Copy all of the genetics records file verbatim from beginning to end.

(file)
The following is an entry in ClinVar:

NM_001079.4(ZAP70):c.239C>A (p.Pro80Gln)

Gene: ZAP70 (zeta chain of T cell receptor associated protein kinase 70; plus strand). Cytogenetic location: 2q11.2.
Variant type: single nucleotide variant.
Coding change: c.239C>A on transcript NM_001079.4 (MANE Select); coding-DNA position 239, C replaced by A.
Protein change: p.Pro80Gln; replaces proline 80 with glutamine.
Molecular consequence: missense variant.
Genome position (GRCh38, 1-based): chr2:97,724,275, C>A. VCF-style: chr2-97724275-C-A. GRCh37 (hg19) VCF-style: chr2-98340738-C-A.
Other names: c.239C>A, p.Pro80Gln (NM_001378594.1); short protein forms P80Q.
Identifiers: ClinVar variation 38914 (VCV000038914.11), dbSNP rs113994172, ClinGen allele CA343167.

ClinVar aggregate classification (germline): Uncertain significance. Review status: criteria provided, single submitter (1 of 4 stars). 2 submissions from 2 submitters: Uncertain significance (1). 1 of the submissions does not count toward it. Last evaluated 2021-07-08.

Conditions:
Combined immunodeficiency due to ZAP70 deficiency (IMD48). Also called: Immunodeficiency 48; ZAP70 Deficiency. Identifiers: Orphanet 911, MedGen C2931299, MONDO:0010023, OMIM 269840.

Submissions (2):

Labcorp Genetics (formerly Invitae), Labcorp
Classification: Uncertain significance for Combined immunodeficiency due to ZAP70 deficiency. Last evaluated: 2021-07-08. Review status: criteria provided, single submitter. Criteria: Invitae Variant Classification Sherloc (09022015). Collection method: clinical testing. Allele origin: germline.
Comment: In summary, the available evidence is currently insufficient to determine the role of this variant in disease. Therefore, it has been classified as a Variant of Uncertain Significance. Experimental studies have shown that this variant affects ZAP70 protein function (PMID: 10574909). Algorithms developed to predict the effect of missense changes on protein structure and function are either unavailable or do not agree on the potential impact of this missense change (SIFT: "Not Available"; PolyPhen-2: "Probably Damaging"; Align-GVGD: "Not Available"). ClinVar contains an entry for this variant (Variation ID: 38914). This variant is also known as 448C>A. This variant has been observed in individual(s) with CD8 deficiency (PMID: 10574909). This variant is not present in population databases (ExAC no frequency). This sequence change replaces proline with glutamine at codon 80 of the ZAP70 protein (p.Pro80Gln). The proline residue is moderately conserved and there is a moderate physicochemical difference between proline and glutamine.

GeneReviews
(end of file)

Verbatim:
The following is an entry in ClinVar:

NM_001079.4(ZAP70):c.239C>A (p.Pro80Gln)

Gene: ZAP70 (zeta chain of T cell receptor associated protein kinase 70; plus strand). Cytogenetic location: 2q11.2.
Variant type: single nucleotide variant.
Coding change: c.239C>A on transcript NM_001079.4 (MANE Select); coding-DNA position 239, C replaced by A.
Protein change: p.Pro80Gln; replaces proline 80 with glutamine.
Molecular consequence: missense variant.
Genome position (GRCh38, 1-based): chr2:97,724,275, C>A. VCF-style: chr2-97724275-C-A. GRCh37 (hg19) VCF-style: chr2-98340738-C-A.
Other names: c.239C>A, p.Pro80Gln (NM_001378594.1); short protein forms P80Q.
Identifiers: ClinVar variation 38914 (VCV000038914.11), dbSNP rs113994172, ClinGen allele CA343167.

ClinVar aggregate classification (germline): Uncertain significance. Review status: criteria provided, single submitter (1 of 4 stars). 2 submissions from 2 submitters: Uncertain significance (1). 1 of the submissions does not count toward it. Last evaluated 2021-07-08.

Conditions:
Combined immunodeficiency due to ZAP70 deficiency (IMD48). Also called: Immunodeficiency 48; ZAP70 Deficiency. Identifiers: Orphanet 911, MedGen C2931299, MONDO:0010023, OMIM 269840.

Submissions (2):

Labcorp Genetics (formerly Invitae), Labcorp
Classification: Uncertain significance for Combined immunodeficiency due to ZAP70 deficiency. Last evaluated: 2021-07-08. Review status: criteria provided, single submitter. Criteria: Invitae Variant Classification Sherloc (09022015). Collection method: clinical testing. Allele origin: germline.
Comment: In summary, the available evidence is currently insufficient to determine the role of this variant in disease. Therefore, it has been classified as a Variant of Uncertain Significance. Experimental studies have shown that this variant affects ZAP70 protein function (PMID: 10574909). Algorithms developed to predict the effect of missense changes on protein structure and function are either unavailable or do not agree on the potential impact of this missense change (SIFT: "Not Available"; PolyPhen-2: "Probably Damaging"; Align-GVGD: "Not Available"). ClinVar contains an entry for this variant (Variation ID: 38914). This variant is also known as 448C>A. This variant has been observed in individual(s) with CD8 deficiency (PMID: 10574909). This variant is not present in population databases (ExAC no frequency). This sequence change replaces proline with glutamine at codon 80 of the ZAP70 protein (p.Pro80Gln). The proline residue is moderately conserved and there is a moderate physicochemical difference between proline and glutamine.

GeneReviews